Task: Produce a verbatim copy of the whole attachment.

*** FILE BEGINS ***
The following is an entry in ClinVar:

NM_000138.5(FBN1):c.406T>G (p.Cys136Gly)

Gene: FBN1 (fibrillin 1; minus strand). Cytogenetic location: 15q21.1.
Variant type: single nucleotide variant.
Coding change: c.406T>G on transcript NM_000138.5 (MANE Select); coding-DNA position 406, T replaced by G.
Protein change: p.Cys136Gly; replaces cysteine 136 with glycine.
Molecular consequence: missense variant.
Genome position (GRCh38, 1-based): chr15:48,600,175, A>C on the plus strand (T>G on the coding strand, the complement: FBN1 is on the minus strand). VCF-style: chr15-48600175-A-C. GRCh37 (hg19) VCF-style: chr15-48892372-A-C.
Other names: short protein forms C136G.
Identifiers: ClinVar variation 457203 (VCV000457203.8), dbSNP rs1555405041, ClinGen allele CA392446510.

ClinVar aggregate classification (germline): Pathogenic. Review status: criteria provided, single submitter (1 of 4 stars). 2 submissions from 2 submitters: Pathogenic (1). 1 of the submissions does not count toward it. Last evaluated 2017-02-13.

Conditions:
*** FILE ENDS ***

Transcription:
The following is an entry in ClinVar:

NM_000138.5(FBN1):c.406T>G (p.Cys136Gly)

Gene: FBN1 (fibrillin 1; minus strand). Cytogenetic location: 15q21.1.
Variant type: single nucleotide variant.
Coding change: c.406T>G on transcript NM_000138.5 (MANE Select); coding-DNA position 406, T replaced by G.
Protein change: p.Cys136Gly; replaces cysteine 136 with glycine.
Molecular consequence: missense variant.
Genome position (GRCh38, 1-based): chr15:48,600,175, A>C on the plus strand (T>G on the coding strand, the complement: FBN1 is on the minus strand). VCF-style: chr15-48600175-A-C. GRCh37 (hg19) VCF-style: chr15-48892372-A-C.
Other names: short protein forms C136G.
Identifiers: ClinVar variation 457203 (VCV000457203.8), dbSNP rs1555405041, ClinGen allele CA392446510.

ClinVar aggregate classification (germline): Pathogenic. Review status: criteria provided, single submitter (1 of 4 stars). 2 submissions from 2 submitters: Pathogenic (1). 1 of the submissions does not count toward it. Last evaluated 2017-02-13.

Conditions: